Third: Maps! Well labeled maps of famous battlefields, as well as the way the territories were originally divided. Excellent!
The book did a very good job of highlighting the diversity of the United States through the ages. It explained the slave trade exceptionally well, bringing up points that I'd never even considered before. I appreciated the vast scope of the project, and how neutral the tone was up through Reconstruction. It was only as the book got closer to modern day that it began to rush through events rather more quickly than I'd like, but I can understand the need to do so given the scope of the project and the limited space available.
I think this is a good introductory history book. It whets the appetite and would allow a reader more ease of access to figure out what time period and topic they'd like to read about in US history....more
Morgan Iverson has recently become the owner of a rock shop in Golden Springs, Colorado, after her brother left to South America on short notice. While out with a geology class, in hopes to learn more about the trade, she becomes separated from the group and happens upon a much decayed body, a strange Mountain Man that looks more Sasquatch than human, and a whole lot of trouble. Has she reopened the only cold case Golden Springs has? Will this discovery bring closure to a fractured family? And who exactly is the Mountain Man now terrorizing the town, and why is everyone involved in the case beginning to have more than a few close calls with death?
Stone Cold Case is a cozy mystery that manages to avoid some of the trouble that genre tends to run into. The characters are surprisingly believable, and never fully fit the stereotypes that would have been easy to draw on in such a case. The small town politics and intrigue are fascinating, and the geological information (gems, rocks, minerals - geodes!) is both accurate and intriguing. More than once I found myself looking up gems she mentioned and being shocked by their beauty. Having lived in the Pacific Northwest myself, reading Stone Cold Case made me nostalgic for my old Montana home.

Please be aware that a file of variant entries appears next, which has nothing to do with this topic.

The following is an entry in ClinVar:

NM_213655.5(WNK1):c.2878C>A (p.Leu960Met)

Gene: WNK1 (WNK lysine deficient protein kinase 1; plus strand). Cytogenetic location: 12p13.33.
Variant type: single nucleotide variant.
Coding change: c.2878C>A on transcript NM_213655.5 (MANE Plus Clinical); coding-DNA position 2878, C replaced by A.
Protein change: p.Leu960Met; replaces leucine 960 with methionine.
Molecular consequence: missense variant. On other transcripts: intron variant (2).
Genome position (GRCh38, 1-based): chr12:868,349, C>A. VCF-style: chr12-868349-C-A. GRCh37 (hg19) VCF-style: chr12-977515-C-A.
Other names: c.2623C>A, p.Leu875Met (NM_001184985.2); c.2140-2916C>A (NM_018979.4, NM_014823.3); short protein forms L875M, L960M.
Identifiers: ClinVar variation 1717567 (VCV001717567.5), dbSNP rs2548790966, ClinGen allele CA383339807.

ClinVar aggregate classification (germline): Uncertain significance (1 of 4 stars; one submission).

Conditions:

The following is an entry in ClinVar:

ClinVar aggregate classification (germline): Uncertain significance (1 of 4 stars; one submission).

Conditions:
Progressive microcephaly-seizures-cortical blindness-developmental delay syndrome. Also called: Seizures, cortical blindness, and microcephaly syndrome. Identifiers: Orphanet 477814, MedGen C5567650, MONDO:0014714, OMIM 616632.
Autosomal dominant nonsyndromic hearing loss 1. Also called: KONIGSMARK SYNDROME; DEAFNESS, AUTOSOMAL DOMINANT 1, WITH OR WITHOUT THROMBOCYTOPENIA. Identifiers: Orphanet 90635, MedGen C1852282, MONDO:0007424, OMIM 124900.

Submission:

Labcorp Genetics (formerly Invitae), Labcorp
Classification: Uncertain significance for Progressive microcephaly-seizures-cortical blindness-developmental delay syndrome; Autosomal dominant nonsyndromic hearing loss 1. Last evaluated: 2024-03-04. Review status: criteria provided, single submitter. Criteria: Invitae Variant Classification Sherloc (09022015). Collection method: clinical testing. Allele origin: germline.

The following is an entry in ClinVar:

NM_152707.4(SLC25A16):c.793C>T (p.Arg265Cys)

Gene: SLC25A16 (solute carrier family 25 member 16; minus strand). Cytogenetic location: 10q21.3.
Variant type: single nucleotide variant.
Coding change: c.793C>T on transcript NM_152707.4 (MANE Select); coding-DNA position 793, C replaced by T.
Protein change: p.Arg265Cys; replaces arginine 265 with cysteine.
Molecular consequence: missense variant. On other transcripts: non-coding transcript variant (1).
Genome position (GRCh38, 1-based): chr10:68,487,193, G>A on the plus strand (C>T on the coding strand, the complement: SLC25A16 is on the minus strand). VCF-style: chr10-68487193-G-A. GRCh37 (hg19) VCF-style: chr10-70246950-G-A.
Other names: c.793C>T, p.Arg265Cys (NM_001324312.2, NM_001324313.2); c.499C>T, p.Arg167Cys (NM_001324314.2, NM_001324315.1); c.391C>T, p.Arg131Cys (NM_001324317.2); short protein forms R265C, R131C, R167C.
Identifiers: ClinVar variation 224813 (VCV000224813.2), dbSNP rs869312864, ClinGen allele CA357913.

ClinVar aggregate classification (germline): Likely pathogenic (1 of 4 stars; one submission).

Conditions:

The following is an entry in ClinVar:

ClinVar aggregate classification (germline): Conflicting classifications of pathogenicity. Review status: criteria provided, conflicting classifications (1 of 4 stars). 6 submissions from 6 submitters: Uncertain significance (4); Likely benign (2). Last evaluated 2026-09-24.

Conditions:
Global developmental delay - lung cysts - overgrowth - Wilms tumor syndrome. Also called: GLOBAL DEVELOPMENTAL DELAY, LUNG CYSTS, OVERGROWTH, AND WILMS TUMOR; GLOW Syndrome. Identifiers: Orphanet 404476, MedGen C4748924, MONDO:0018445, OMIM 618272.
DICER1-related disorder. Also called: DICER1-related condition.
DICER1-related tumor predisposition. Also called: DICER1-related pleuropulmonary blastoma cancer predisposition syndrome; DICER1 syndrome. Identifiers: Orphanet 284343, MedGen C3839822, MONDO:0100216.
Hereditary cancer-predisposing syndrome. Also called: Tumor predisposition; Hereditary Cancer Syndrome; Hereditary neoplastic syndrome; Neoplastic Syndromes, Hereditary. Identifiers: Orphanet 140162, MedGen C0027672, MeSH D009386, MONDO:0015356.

By the end of Stone Cold Case you'll be sure to want more, and there are ample hints throughout the book pointing towards what the next plot just might be. If you're looking for a good beach read, or something to tide you over with a hot cocoa and a warm fire, this is the book for you. The mystery will keep you guessing, and the characters will keep you at turns laughing and gasping.
Overall, a good fun mystery book from someone it's obvious quite loves the genre....more
We tell this story still as it has come down to us through many retellings, mouth to ear; ear to mouth, both the story of the poisoned box aOut today!
We tell this story still as it has come down to us through many retellings, mouth to ear; ear to mouth, both the story of the poisoned box and the stories it contained, in which the poison was concealed. This is what stories are, experience retold by many tongues to which, sometimes, we give a single name, Homer, Valmiki, Vyasa, Scheherazade. We, for our own part, simply call ourselves "we." "We" are the creature that tells itself stories to understand what sort of creature it is. As they pass down to us the stories lift themselves away from time and place, losing the specificity of their beginnings, but gaining the purity of essences, of being simply themselves. And by extension, or by the same token, as we like to say, though we do not know what the token is or was, these stories become what we know, what we understand, and what we are, or, perhaps we should say, what we have become, or can perhaps be.